Sara Brown:

So when JAWS is in the market and it's spreading like wildfire. What was it like when you started hearing feedback?

Ted Henter:

<laugh>, that's a funny question. Cause not all feedback is positive, so, but a lot of feed , even if it's negative, it's good. You know, cuz it helps you identify the problems, identify the features that are needed for the next version. So negative feedback is just as good as positive feedback, but it's the positive feedback that makes you feel good. So we just felt terrific. We started selling a lot of JAWS. We started hiring a lot of people. Uh, we, we were starting to make a lot of money and it just, things were starting to work, you know, because at that point in time it had been 15 years since I got in the business with Dean Blazie. So it it's not like an overnight success. And then it was 10 years after we started Henter/Joyce that we really started , uh, being successful in the market.

Sara Brown:

Well, looking back. Okay . So we're , we , we , we, we we've heard where you , how you got to where you are today. So looking back over everything that you've done and accomplished and, and with the jaws , um, what unique stories or unexpected barriers did you face while developing that software?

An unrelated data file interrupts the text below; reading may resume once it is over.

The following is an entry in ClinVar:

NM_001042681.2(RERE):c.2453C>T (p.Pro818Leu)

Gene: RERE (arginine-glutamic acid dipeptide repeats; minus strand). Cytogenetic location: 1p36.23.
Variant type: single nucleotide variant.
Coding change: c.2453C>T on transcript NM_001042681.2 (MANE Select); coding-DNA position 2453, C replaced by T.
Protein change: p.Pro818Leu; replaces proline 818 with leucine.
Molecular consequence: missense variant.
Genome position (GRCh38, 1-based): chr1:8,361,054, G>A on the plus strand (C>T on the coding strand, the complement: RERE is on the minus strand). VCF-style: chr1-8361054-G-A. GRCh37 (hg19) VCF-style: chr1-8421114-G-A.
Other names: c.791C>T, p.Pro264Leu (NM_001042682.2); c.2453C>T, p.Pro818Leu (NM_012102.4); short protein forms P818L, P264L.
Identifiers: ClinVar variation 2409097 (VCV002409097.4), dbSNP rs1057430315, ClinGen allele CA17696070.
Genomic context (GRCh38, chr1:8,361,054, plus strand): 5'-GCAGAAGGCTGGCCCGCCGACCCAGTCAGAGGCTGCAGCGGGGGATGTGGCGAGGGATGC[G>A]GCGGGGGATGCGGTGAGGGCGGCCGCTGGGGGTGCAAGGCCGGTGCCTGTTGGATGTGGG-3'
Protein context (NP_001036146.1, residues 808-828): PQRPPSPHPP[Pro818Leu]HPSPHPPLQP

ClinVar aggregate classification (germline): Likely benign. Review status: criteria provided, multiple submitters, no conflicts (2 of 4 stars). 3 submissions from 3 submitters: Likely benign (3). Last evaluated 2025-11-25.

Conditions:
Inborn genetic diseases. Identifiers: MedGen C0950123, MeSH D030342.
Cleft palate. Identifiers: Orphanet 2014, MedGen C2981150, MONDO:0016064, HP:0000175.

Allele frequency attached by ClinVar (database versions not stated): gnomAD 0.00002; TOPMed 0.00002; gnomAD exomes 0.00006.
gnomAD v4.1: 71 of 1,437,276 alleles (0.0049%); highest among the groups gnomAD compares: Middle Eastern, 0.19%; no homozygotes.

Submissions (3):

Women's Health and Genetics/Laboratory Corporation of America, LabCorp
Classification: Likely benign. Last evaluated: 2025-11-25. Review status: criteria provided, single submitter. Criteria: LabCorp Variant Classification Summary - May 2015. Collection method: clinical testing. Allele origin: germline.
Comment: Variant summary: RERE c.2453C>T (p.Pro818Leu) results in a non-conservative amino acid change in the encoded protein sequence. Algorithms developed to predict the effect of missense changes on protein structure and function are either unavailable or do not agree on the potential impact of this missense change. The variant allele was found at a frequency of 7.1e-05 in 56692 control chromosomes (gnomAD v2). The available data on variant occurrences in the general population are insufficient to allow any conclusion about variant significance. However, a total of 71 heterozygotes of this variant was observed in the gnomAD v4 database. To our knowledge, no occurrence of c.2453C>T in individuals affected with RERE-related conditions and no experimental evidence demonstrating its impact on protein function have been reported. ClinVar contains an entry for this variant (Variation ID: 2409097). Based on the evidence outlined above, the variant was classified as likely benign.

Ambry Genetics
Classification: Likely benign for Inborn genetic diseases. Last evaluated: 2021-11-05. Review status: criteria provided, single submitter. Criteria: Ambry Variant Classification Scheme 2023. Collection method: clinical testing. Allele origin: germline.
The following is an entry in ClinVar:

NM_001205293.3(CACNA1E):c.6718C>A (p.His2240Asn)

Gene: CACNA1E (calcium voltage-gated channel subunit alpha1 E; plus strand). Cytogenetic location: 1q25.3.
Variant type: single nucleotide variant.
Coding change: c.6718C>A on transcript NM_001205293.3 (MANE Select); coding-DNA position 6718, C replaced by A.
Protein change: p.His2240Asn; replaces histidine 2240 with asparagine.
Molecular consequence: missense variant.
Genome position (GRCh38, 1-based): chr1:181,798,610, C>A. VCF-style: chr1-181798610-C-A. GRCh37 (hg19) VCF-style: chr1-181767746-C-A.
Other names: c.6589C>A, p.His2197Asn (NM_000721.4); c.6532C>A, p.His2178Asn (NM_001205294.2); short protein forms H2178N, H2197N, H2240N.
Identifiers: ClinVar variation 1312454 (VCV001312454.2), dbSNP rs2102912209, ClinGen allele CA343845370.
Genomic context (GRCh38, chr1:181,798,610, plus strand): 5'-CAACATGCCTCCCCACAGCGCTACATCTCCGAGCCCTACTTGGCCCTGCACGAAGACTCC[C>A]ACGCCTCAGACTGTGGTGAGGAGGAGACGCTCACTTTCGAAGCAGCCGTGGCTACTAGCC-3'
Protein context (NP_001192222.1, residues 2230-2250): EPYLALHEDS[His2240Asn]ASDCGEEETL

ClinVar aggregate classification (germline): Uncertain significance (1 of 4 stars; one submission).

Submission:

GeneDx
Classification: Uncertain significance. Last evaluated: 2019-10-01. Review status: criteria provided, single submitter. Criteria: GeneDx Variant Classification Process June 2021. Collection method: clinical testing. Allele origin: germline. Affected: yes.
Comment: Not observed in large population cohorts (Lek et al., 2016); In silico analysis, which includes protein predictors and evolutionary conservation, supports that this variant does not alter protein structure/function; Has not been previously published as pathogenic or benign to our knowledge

Ted Henter:

Oh , that's a good question. Um, I don't think I mentioned that when I, when I went back to college, there were no talking computers. There were no braille displays in , in 1998 or 99 . Yeah. 98 or 99 . So when I walked into the computer lab, the professor had to ask for volunteers to help me at the computer terminal because I didn't know how to type and I couldn't see the screen <laugh> so I was pretty much stuck, but luckily, you know, I , uh , nice young lady volunteered to help me and she would read the screen to me and I would tell her what to type after a while. I, I learned how to type, not , not very well, but that went on for helping me for two or three different classes. And I forget what the other ones, one , along the way I bought this computer terminal from Dean Blazie, it was one of those very first ones . Actually the Division of Services State of Florida bought it for me. It was $6,000 . That was a lot of money back then, but that's like $26 ,000 now. So the funny thing is yes, it would talk, but it wouldn't, it would only spell it. Wouldn't talk like, and I'm talking now, if I had to type in or read , perform , which is a function call in Cowell , it would go "P E R F O R M" just one letter at a time . It was very frustrating . Very slow . Well , that was one . When , when I first started out, there were no talking computers .

Sara Brown:

I know you're not affiliated with jaws anymore, but how does that feel when you hear that? It's still pretty much the gold standard.

Ted Henter: